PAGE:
# A Star (A*) Algorithm Implementation in Java

A* algorithm can be seen as an heuristic extension of Dijkstra’s. Whereas in the Dijkstra’s priority-queue ordering is based only on the distance from the start node to the current, A* algorithm additionally calculates the distance from the current node to the goal-node. Thus the ordering in the priority queue is different and the algorithm calculates more “straightforward” towards the end node in a graph and hence is significantly faster in finding the path than the Dijkstra. For detailed explanation how A* works check this link out. You can also find Dijkstra’s java implementation here.

‘Nuff said. Here’s the source…

```
/** Find the path from start to goal using A-Star search
*
* @param start The starting location
* @param goal The goal location
* @return The list of intersections that form the shortest path from
*   start to goal (including both start and goal).
*/
public List<GeographicPoint> aStarSearch(GeographicPoint start,
GeographicPoint goal)
{

MapNode startNode = pointNodeMap.get(start);
MapNode endNode = pointNodeMap.get(goal);

// setup for A*
HashMap<MapNode,MapNode> parentMap = new HashMap<MapNode,MapNode>();
HashSet<MapNode> visited = new HashSet<MapNode>();
Map<MapNode, Double> distances = initializeAllToInfinity();

Queue<MapNode> priorityQueue = initQueue();

//  enque StartNode, with distance 0
startNode.setDistanceToStart(new Double(0));
distances.put(startNode, new Double(0));
priorityQueue.add(startNode);
MapNode current = null;

while (!priorityQueue.isEmpty()) {
current = priorityQueue.remove();

if (!visited.contains(current) ){
visited.add(current);
// if last element in PQ reached
if (current.equals(endNode)) return reconstructPath(parentMap, startNode, endNode, 0);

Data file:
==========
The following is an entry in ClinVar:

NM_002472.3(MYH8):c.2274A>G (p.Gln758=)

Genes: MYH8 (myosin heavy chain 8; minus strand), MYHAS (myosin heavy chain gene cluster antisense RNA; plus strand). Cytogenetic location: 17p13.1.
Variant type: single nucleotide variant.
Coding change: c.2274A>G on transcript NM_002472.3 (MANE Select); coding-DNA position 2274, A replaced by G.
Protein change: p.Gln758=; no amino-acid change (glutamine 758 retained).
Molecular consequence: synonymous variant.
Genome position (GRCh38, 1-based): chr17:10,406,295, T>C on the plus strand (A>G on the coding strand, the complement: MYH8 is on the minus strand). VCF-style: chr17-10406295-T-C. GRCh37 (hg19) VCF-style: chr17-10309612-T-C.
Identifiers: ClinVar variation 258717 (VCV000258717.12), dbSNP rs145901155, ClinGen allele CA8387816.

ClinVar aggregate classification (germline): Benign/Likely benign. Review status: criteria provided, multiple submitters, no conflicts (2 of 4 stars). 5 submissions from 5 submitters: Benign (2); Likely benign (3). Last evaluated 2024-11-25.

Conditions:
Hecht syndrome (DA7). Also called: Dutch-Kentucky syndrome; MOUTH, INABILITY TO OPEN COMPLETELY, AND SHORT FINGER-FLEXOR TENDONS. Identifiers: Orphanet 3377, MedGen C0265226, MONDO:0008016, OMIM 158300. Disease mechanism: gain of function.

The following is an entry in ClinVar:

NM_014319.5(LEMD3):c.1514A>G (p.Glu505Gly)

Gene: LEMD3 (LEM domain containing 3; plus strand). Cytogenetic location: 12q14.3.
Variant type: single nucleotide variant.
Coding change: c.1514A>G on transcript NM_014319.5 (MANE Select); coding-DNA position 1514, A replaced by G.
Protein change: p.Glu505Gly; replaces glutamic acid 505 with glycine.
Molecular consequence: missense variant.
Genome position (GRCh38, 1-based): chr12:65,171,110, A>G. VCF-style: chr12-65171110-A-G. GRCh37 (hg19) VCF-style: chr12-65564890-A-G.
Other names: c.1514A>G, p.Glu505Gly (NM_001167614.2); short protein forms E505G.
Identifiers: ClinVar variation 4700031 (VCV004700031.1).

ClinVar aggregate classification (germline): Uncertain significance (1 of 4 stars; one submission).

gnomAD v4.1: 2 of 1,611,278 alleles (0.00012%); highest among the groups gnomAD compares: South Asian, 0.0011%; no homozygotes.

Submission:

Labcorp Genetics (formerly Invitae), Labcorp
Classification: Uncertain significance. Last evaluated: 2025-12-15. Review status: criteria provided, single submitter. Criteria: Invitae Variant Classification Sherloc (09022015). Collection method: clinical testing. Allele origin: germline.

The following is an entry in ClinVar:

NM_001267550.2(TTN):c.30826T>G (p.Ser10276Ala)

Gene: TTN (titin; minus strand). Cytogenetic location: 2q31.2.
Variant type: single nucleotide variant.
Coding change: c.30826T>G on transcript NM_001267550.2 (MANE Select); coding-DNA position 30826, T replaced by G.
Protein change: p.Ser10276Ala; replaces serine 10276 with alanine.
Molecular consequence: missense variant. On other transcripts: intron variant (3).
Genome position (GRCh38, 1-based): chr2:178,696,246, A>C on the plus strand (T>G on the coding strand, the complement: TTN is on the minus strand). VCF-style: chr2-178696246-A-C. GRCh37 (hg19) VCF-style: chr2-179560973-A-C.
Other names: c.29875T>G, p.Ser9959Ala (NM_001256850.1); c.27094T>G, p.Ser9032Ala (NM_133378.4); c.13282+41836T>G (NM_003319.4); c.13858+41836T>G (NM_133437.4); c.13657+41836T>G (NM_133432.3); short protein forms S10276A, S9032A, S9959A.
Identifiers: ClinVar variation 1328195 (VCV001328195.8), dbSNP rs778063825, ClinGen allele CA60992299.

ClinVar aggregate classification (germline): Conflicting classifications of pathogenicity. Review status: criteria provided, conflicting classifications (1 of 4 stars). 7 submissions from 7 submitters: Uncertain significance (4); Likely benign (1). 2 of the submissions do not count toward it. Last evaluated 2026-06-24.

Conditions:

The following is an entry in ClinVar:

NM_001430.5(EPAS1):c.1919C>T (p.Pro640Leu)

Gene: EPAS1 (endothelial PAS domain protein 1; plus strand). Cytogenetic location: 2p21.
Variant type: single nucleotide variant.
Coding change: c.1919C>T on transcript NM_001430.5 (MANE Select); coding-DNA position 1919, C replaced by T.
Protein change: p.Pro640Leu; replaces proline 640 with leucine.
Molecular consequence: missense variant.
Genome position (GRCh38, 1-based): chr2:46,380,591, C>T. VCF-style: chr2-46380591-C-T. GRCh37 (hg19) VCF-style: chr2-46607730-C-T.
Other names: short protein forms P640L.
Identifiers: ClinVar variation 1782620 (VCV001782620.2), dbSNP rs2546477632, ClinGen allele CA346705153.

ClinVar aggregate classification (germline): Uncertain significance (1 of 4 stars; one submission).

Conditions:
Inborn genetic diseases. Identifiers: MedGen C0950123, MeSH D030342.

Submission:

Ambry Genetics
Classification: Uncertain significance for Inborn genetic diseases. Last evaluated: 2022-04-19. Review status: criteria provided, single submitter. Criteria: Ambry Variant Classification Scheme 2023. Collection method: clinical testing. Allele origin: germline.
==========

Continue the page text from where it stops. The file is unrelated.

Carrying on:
Set<MapNode> neighbors = getNeighbors(current);
for (MapNode neighbor : neighbors) {
if (!visited.contains(neighbor) ){

// calculate predicted distance to the end node
double predictedDistance = neighbor.getLocation().distance(endNode.getLocation());

// 1. calculate distance to neighbor. 2. calculate dist from start node
double neighborDistance = current.calculateDistance(neighbor);
double totalDistance = current.getDistanceToStart() + neighborDistance + predictedDistance;

// check if distance smaller
if(totalDistance < distances.get(neighbor) ){
// update n's distance
distances.put(neighbor, totalDistance);
// used for PriorityQueue
neighbor.setDistanceToStart(totalDistance);
neighbor.setPredictedDistance(predictedDistance);
// set parent
parentMap.put(neighbor, current);
// enqueue
priorityQueue.add(neighbor);
}
}
}
}
}
return null;
}

```

Basically, the only difference to Dijkstra’s algorithm are the following few lines, where distance to the end node is added to the total distance:

```// calculate predicted distance to the end node
double predictedDistance = neighbor.getLocation().distance(endNode.getLocation());

// 1. calculate distance to neighbor. 2. calculate total distance from start and to the end node
double neighborDistance = current.calculateDistance(neighbor);
double totalDistance = current.getDistanceToStart() + neighborDistance + predictedDistance;
```

Additional methods for path reconstruction and priority-queue initialization can be found here.

Enjoy the source and have fun.

1. […] the missing parts check my previous blog posts. A Star Algorithm Java Implementation Dijskstra’s Algorithm Java […]

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2. Hello respected, I have an implementation of Cellular Automata(CA) in GVG-LG. I want to implement this A* code inside my CA. Please help me out. How can i embed this inside my code. Thanks in anticipation.

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1. Dear Muhammad,

you can simply pass coordinates of your “cells” or “agents” as method parameters of the aStarSearch method.

GeographicPoint class is a simple wrapper for the latitude and longitude of the nodes. In your case this could be grid positions.

I hope this is helpful to you.

Regards,
Dzenan

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